What I think it's good at:  To be perfectly honest the answer to this question is "everything".  When played properly by a skilled pilot who understands the sideboard well I don't feel this deck is the underdog against any of the other 5 "tier 1" decks in the format (RUG, Valakut, RDW, Boros and Vampires).  While you'll certainly lose a fair share of game 1's to Boros and RDW the truth is Caw Blade decks have some of the most diverse and effective sideboard options in the format making it fairly easy to sweep games 2 and 3 in these match-ups.  Much like Valakut this deck also has the added advantage of destroying most of the "B" strategies in the format; in testing I have registered decisive victories over U/B Control, Tezzeret (both Infect and non), G/W Quest and a number of artifact/Tempered Steel based aggro decks.  Unfortunately as previously mentioned the amount of practice and mental effort required to play the deck flawlessly is tremendous; I estimate it took me at least 60 games to figure out exactly what the deck was trying to do at any given moment.  It then took me another 30 or so games to learn how to play it properly and finish tweaking the last 15 or so slots in the deck.  Unfortunately this steep learning curve has convinced many players that their built "has a good match against Caw Blade" because they are capable of beating inexperienced opponents piloting one of the many variations on the build.  Trust me; 200 some odd games later I am utterly convinced that this deck or something very close to it represents the strongest archetype in Standard.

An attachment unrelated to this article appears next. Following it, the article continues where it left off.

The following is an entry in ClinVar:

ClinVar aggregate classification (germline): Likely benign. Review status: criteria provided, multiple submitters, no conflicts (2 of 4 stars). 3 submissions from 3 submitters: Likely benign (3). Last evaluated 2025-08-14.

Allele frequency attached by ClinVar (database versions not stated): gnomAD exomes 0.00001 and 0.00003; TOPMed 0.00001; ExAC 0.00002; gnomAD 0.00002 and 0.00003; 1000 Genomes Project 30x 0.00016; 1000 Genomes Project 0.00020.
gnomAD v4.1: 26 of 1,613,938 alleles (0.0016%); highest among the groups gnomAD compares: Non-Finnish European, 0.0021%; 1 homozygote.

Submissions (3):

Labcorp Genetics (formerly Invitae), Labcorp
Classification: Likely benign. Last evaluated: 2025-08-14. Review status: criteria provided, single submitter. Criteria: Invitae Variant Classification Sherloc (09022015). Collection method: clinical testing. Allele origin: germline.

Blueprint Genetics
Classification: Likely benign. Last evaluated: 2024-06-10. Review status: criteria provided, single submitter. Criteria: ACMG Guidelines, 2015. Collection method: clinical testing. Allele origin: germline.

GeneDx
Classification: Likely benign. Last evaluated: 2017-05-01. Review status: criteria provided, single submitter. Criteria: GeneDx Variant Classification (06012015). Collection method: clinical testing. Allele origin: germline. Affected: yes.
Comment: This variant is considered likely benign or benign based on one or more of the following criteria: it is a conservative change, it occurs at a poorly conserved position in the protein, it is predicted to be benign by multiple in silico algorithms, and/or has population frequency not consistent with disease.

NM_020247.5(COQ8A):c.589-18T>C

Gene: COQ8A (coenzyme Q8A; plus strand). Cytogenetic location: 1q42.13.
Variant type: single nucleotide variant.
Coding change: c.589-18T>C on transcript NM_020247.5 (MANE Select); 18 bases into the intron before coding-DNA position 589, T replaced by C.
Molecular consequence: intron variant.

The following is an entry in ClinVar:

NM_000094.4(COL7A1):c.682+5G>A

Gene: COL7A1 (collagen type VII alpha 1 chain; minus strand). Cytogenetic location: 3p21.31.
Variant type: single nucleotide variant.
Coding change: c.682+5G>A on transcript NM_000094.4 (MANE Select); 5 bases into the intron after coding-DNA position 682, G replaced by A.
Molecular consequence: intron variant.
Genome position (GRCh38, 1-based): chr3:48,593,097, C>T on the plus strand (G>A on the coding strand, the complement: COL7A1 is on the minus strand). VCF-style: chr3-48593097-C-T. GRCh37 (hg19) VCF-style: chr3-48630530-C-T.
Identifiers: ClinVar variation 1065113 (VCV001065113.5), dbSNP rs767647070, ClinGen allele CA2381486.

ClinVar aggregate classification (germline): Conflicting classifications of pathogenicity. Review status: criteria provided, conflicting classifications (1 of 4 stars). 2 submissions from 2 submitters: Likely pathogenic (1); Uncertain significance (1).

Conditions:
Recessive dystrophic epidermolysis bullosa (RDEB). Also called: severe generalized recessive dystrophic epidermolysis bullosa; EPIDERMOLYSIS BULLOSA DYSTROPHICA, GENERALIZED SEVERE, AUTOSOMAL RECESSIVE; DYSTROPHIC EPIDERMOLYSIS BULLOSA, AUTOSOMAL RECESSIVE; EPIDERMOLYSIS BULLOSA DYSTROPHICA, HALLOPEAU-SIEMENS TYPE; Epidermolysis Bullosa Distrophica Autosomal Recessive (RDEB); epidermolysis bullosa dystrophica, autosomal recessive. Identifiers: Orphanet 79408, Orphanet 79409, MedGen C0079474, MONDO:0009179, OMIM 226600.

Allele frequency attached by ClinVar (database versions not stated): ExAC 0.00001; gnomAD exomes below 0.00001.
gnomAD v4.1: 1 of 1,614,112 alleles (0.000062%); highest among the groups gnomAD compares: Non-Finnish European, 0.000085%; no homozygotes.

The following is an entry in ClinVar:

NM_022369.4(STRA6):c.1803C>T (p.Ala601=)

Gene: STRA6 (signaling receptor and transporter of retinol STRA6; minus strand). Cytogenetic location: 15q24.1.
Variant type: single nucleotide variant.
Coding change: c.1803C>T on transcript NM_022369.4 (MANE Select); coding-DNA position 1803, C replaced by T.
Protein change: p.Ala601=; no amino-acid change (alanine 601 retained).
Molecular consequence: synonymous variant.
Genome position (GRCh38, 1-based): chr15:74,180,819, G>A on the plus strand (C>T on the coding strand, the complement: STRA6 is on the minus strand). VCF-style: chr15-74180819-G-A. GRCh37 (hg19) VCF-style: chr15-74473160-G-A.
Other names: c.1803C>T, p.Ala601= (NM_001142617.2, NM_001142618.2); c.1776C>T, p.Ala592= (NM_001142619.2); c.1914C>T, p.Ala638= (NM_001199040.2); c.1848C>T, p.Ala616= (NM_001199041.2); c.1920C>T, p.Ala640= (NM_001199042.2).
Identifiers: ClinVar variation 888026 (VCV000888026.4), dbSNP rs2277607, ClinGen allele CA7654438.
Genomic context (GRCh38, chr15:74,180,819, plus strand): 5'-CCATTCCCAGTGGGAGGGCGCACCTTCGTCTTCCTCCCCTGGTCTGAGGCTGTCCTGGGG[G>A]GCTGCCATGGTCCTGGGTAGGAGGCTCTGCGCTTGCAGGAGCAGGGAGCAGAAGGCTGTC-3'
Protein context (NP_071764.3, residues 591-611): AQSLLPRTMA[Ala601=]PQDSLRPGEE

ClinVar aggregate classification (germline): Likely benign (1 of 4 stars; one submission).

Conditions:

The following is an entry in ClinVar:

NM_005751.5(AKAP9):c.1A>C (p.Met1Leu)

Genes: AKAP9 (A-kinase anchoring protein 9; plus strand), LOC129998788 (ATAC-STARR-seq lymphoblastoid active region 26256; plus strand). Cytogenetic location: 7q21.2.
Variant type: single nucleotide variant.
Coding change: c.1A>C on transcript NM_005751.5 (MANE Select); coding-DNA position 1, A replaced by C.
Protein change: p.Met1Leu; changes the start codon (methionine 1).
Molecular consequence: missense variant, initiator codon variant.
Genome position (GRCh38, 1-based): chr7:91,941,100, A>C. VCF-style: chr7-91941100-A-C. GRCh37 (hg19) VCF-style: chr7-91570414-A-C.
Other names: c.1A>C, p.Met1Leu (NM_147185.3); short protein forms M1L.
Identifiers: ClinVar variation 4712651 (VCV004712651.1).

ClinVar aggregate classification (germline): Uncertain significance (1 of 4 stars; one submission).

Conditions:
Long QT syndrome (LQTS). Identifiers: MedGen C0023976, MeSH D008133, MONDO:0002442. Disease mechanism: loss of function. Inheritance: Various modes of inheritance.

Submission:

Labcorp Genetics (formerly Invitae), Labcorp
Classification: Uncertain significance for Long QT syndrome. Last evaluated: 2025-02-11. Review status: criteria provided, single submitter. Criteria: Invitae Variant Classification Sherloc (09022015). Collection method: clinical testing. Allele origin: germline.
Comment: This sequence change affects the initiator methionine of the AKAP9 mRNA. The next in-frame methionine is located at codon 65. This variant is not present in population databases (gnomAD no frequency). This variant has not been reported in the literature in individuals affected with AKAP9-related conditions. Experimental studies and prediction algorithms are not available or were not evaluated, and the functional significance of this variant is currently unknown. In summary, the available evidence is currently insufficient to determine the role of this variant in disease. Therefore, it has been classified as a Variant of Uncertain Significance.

What I think it's not good at:  In terms of bad match ups I really don't think this deck has many.  As previously mentioned it can struggle against Boros and RDW in game 1.  Additionally I've lost more than a couple games against RUG when my opponent drew "the nuts" simply because Knightwing struggles to contain their Lotus Cobras. Ultimately however I feel both of these problems are adequately addressed in the sideboard.  One match I *have* struggled with in both pre and post board games is Kuldotha Goblins.  K-Gobs particular combination of cheap/free creatures, haste and just enough spot removal to clear out blockers gives Knightwing fits in the early game.  On some of their best draws the K-Gob player can actually kill you before you've had *time* to cast a Day of Judgment!  Once again this match up is addressed in the sideboard but in this case I still find it difficult to win games 2 and 3 against this archetype; they are simply too fast.  Thankfully this deck under-performs against a number of other Tier 1 strategies (Valakut, Boros, even Vampires) so you don't tend to see it later on in larger tournaments.  I have also struggled to maintain a 50/50 win ratio against well piloted Pyromancer's Ascenssion and I almost *always* lose game 1.  Finally while I don't think Knightwing has many *bad* matchups in Standard it can struggle against 3 specific cards in the format; Vengvine, Goblin Guide (in multiples) and Inquisition of Kozilek (also in multiples).  That certainly isn't meant to imply the deck can't answer these cards but it can struggle to do so in the early game/before sideboard.